For participants assigned to MOMENT, the RA programmed the app to display motivational messages following momentary report of a personal top-3 trigger for use, marijuana desire, use, or effort to avoid use. Messages were developed with input from key informants (23). MOMENT participants completed reports and received messages for 2 weeks. The RA sent a check-in text message after 48–72 hours. For participants with a response rate of <70%, the message advised seeking technical help and reminded them to respond. We provided an app “cheat sheet” and a trouble-shooting guide accessible via secure online file-sharing.
Participants in the No-messages arm completed 2 weeks of smartphone reports without messages. After assigning 15 participants to No-messages, we discontinued this arm to enrich assignment to MOMENT and MET-only for the remainder of the funding period.
Participants in the MET-only arm did not receive any intervention following MET2.
At a visit 2 weeks after MET (at the end of any EMA/EMI), all participants were asked to recall marijuana and other substance use and provide study feedback. In a visit three months later, participants completed a follow-up survey and 30-day TLFB calendar, then one week of EMA. At the final visit we elicited study feedback. After the first 9 months, to optimize retention, we allowed participants to do the post-intervention, 3-month follow-up, and final visits via mobile survey and call. We mailed phones to participants who chose the remote option and did not have an app-compatible phone. We offered participants remuneration (up to $175 total), initially following each phase and then, to improve retention, following each visit. Remuneration was graded over the study and commensurate with completion of study assessments, including study visits ($15–25) and EMA reports ($10–15 for responding to at least 50% of prompts and $20–25 for responding to at least 80% of prompts). Participants were not paid according to whether they used marijuana or whether they completed reports during the intervention phase (for participants in the No-messages and MOMENT arms).
We determined monthly recruitment and enrollment rates, and examined retention by visit, phase, and arm. We calculated momentary and daily response rates for each phase.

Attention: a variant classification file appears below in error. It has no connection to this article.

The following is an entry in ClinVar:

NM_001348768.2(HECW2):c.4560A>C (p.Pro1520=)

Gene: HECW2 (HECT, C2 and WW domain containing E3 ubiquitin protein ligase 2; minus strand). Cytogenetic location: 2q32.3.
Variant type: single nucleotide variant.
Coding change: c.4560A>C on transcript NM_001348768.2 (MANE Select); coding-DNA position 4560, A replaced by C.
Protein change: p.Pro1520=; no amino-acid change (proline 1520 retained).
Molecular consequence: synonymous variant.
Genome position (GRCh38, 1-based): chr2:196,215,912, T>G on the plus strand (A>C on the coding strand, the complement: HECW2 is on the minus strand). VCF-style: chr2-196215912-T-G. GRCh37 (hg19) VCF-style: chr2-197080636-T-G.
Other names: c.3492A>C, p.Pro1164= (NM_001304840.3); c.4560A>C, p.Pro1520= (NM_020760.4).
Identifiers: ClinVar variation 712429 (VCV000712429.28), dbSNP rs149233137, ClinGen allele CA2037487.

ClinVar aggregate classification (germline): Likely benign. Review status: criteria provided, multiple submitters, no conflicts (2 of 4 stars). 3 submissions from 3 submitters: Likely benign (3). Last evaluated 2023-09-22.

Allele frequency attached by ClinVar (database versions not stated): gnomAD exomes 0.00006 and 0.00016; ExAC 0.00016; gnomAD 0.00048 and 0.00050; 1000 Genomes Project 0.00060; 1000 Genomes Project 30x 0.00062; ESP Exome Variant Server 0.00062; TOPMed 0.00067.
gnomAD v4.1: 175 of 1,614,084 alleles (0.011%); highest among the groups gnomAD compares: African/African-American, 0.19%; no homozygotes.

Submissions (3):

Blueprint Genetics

Following each MET session, participants indicated agreement on a 5-point Likert-type scale to 21 items (e.g., discussing my personal goals was helpful; the counselor respected me); one item assessed session quality overall (poor, fair, good, excellent). After the intervention and follow-up phases, we assessed acceptability of procedures (e.g., usability, likability, perceived effect, and burden; 15 items), and study usefulness overall (poor, fair, good, excellent), and asked participants to write in their most and least favorite parts of the study, what they would change, and any additional comments. On all four acceptability assessments, participants were invited to complete the statement, “As a result of taking part in this study, I….”.
We examined response patterns and preliminarily tested relationships between key momentary variables for which there has been limited evaluation (22). Momentary marijuana desire was assessed by, “At the time of the signal, how strong was your desire to use marijuana?” (0, no desire to 9, very strong desire). Recent marijuana use was assessed by, “Since the last signal you answered, have you used marijuana?” (yes/no). Top-3 trigger context was determined by indicating a self-identified top-3 trigger for use at the signal, determined from responses selected from 8 locations (e.g., home, friend’s house), 11 companions (e.g., alone, with parents), 9 main activities (e.g., work or chores, hanging out), and 10 affective states (5 positive, e.g., happy, confident, and 5 negative, e.g., bored, stressed) (22).
Baseline and 3-month follow-up past-30-day percent days abstinent (PDA) was calculated from the TLFB. Problems with substance use, in general and with marijuana, were assessed with the 17-item (yes/no) Problem-Oriented Screening Instrument for Teenagers (POSIT) Substance Use/Abuse scale (26).